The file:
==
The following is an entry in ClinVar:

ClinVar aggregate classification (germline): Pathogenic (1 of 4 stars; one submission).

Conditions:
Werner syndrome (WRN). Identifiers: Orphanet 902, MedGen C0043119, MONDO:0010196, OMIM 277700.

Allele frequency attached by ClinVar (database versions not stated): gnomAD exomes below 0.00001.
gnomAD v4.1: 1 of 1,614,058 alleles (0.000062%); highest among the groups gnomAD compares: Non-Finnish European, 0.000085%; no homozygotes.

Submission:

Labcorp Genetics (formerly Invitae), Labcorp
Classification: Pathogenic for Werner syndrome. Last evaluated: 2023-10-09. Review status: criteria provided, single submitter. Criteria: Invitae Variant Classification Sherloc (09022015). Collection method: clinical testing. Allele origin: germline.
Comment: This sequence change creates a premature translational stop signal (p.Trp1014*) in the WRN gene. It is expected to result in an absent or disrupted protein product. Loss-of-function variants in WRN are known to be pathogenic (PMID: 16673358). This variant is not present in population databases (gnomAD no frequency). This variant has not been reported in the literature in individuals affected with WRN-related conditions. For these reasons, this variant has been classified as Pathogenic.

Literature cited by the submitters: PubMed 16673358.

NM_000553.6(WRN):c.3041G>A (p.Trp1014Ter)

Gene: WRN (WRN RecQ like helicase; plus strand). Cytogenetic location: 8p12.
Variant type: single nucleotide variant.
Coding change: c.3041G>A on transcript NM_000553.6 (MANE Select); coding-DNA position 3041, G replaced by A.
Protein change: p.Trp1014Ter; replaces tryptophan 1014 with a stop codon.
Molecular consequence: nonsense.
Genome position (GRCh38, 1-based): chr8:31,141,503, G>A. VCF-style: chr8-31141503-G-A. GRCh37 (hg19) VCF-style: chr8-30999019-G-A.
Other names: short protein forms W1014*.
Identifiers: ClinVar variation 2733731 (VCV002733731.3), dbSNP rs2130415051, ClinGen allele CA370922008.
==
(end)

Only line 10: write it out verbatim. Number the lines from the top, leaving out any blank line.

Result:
Comment: This sequence change creates a premature translational stop signal (p.Trp1014*) in the WRN gene. It is expected to result in an absent or disrupted protein product. Loss-of-function variants in WRN are known to be pathogenic (PMID: 16673358). This variant is not present in population databases (gnomAD no frequency). This variant has not been reported in the literature in individuals affected with WRN-related conditions. For these reasons, this variant has been classified as Pathogenic.